Review: Classically Catholic Memory

We were so excited to bring both Classically Catholic Memory and Catholic School House to the Atlanta Catholic Homeschool Conference this past April. We were able to see the materials of both of these fine programs. And, it is nice to have truly Catholic options instead of “Catholicizing” other programs.

Both programs are set up to either use them as materials for an individual family or for use in a co-op setting. Both programs include Religion, Latin, Science, Geography, Language Arts (poetry memorization) and History. Catholic School House can actually be used as your primary curriculum at least in elementary by using the included supplements. You would need to add a math and phonics section and of course great books to read.

I will focus on Classically Catholic in this article because ultimately it is the program I chose to purchase for a variety of reasons. I already use a curriculum, Mother of Divine Grace so I really needed a supplement, not another entire curriculum. And, a local friend shared with me how she used the program in her home with her family.

As I said, I use MODG for my curriculum, but I have found that as my older children got older and entered high school, that I had less time to do all the memory work required for the little ones. Things like math facts, Baltimore Catechism questions, poetry and geography memorization just weren’t happening. Additionally, we never were successful implementing timelines. I have nine children that range in age from 17 down to 2. This upcoming school year, we will have 8 officially in school. So, I implemented family school several years ago to address these deficits.

The problem I encountered was one of planning … I didn’t. So, each day I kind of winged it. Ultimately, it would fizzle out; no memory work would be accomplished. So, in steps Classically Catholic Memory.

From the website:

Religion:  Each year provides various Catechism questions and answers and passages from Scripture.

Latin:  Each year provides various prayers and hymns.

History:  History sentences from one of four time periods:

  • Alpha Year:  Creation through the Birth of Christ (Ancients)
  • Beta Year:  The Time of Christ through 1500 (Middle Ages)
  • Gamma Year:  1500 through 1800 (Early Modern Times)
  • Delta Year:  1800 through Modern Times (Later Modern Times)

Science:  Science questions and answers from one of four science topics:

  • Alpha Year:  Life Science:  Animal Life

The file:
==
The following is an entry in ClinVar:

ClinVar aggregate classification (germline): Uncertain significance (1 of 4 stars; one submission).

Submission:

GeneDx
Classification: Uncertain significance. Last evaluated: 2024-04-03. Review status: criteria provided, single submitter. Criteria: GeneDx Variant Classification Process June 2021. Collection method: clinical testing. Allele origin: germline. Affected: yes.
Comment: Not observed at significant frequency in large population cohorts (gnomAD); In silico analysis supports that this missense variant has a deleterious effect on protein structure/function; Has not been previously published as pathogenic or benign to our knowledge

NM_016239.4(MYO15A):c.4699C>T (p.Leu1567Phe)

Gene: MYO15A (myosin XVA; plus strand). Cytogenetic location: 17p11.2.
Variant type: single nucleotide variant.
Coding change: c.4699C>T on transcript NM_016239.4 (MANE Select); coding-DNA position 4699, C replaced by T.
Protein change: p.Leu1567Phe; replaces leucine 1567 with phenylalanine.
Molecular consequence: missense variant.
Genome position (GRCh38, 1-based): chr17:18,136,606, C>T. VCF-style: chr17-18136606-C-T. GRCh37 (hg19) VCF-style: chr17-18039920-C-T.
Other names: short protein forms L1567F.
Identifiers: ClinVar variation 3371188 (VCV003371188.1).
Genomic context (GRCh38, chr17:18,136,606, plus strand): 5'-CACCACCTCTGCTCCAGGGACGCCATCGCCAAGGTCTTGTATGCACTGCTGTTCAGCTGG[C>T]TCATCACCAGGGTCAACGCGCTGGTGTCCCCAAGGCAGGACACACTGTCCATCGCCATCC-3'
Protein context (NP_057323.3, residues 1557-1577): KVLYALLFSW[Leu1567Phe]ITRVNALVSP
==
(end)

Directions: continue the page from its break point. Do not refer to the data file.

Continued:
• Beta Year:  Earth Science and Astronomy
  • Gamma Year:  Chemistry and Physics
  • Delta Year:  Life Science:  Human Anatomy and Physiology and Plant Life

Math:  Skip counting (every year)

  • Alpha and Gamma Years: Geometric Formulas
  • Beta and Delta Years: Conversion Formulas

Timeline:  The same timeline is learned every year.

Geography:  Countries, some capital cities, and physical geography of either one or two continents per year.

  • Alpha Year:  Asia and Australia
  • Beta Year:  Europe
  • Gamma Year:  North America
  • Delta Year:  Africa and South America

Great Words I and II:  Every year provides material that includes poems, historical documents, and speeches.

As you can see, a great amount of material is covered in a systematic manner. The only thing I will probably add is more Baltimore Catechism questions. But this is easily addressed. I plan to copy the questions out I want them to cover, divide them up over 4 years, and paste them onto each of the planner pages.

In particular, I am very pleased with the breadth of the geography and history timelines. I only have Alpha year at this time, but in week 10, they study China and will map Beijing, Kunlun Mountains, the Yangtze River and Gobi Desert among other things. The timeline will cover St. Thomas Aquinas, Marco Polo and Kublai Khan, The Plague in Europe, St. Joan of Arc and St. Catherine of Siena (additional items are covered). Finally, we will be able to work on our timeline as a family.

Latin includes the memorization of various prayers including the Table Blessing, O Come Emmanuel and the Hail Mary. It is not that it is particularly innovative in itself, but that it is included in a package – so no fumbling around for additional resources. Nor are there labor intensive organizational skills required.

Math includes working on the skip counting tables – yes, in a methodical manner. One of the shortcomings of homeschoolers that I have seen mentioned in various places is memorizing math facts. Additionally in this year, various geometric formulas are memorized.